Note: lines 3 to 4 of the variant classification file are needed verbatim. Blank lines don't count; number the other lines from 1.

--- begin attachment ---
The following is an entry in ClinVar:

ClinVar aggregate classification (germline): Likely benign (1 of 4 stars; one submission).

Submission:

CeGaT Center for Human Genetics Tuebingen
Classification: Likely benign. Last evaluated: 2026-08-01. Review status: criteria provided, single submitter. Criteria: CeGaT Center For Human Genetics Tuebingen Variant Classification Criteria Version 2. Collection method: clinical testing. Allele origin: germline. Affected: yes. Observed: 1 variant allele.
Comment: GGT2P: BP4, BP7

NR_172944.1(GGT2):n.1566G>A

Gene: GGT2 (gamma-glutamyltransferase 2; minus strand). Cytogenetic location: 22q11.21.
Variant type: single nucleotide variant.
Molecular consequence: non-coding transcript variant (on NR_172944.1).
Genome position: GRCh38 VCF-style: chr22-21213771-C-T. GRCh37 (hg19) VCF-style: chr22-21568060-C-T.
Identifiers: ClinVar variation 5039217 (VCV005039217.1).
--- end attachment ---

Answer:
Submission:

CeGaT Center for Human Genetics Tuebingen